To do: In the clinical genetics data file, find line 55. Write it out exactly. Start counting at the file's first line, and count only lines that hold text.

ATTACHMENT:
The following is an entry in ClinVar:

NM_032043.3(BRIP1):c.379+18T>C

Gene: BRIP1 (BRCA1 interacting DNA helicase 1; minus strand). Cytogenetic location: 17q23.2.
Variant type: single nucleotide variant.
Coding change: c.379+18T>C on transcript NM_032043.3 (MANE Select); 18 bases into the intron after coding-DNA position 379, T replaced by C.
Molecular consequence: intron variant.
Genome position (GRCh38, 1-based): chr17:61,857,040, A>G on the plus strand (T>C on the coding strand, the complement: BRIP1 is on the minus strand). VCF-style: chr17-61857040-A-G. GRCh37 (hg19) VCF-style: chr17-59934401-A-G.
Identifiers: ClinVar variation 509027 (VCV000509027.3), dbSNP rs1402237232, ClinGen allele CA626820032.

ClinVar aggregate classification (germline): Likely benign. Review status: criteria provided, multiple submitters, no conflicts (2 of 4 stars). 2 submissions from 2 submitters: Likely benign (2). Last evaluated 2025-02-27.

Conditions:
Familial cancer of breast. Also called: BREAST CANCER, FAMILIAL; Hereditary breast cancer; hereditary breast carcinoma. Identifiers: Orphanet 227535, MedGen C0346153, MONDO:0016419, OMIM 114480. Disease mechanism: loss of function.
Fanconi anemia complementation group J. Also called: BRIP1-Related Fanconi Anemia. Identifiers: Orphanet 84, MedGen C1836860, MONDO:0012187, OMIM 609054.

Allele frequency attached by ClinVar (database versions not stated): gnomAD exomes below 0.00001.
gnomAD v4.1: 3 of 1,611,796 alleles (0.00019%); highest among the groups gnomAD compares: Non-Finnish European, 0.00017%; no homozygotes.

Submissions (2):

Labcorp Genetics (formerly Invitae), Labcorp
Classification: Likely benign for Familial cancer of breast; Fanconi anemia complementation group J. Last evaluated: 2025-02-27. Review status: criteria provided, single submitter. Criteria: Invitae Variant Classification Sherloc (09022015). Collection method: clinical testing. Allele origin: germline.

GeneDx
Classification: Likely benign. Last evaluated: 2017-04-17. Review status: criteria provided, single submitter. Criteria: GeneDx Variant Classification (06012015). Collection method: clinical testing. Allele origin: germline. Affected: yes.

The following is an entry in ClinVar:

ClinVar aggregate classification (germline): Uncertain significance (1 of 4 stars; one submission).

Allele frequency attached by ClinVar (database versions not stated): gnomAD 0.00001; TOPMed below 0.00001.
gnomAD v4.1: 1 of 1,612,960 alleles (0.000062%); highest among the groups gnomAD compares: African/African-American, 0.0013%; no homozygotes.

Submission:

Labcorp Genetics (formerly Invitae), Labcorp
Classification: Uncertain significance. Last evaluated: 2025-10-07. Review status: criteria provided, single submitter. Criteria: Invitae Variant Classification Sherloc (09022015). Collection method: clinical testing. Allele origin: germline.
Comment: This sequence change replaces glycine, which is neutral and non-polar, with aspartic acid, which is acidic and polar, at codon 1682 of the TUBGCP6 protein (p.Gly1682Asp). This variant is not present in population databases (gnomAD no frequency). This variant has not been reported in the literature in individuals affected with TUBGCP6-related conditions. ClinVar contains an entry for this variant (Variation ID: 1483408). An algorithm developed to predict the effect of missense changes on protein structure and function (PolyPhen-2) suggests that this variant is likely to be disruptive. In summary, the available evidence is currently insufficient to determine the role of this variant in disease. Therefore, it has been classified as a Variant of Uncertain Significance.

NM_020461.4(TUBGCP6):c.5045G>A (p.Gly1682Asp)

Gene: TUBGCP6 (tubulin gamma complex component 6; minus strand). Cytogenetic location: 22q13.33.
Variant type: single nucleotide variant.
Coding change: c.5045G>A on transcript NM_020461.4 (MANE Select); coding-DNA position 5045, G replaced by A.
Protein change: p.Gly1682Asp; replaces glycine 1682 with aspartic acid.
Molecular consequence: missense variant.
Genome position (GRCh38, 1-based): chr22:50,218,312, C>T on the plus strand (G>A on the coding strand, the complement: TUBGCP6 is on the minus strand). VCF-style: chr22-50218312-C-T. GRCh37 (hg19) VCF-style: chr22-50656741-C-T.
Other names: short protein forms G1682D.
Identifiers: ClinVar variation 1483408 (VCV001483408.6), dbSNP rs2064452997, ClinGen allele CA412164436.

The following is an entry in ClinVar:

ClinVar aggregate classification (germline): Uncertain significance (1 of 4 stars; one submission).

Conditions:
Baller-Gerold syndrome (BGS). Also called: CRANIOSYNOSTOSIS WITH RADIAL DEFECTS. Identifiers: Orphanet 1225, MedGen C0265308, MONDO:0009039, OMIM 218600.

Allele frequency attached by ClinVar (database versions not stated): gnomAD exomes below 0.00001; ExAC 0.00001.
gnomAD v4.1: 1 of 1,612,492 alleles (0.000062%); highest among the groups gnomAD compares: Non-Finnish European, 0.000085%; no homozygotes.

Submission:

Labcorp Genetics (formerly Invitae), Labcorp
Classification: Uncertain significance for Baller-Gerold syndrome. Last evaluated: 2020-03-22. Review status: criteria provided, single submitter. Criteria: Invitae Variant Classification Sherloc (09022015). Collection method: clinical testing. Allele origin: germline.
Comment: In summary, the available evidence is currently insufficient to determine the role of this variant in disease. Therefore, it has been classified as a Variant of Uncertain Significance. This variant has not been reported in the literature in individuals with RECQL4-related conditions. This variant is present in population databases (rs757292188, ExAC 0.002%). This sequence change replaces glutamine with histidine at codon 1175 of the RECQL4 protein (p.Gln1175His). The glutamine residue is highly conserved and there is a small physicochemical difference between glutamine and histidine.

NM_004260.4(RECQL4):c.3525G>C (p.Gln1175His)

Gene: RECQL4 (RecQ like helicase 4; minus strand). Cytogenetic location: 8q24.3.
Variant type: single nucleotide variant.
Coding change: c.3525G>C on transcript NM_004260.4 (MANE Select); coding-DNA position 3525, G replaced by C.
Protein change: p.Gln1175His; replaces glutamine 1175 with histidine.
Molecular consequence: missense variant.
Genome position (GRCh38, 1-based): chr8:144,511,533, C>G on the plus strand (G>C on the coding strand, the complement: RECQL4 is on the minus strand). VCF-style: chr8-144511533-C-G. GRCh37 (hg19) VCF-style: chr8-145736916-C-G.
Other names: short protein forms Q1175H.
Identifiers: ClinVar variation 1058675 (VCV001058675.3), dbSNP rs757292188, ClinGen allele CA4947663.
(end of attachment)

Identifiers: ClinVar variation 1058675 (VCV001058675.3), dbSNP rs757292188, ClinGen allele CA4947663.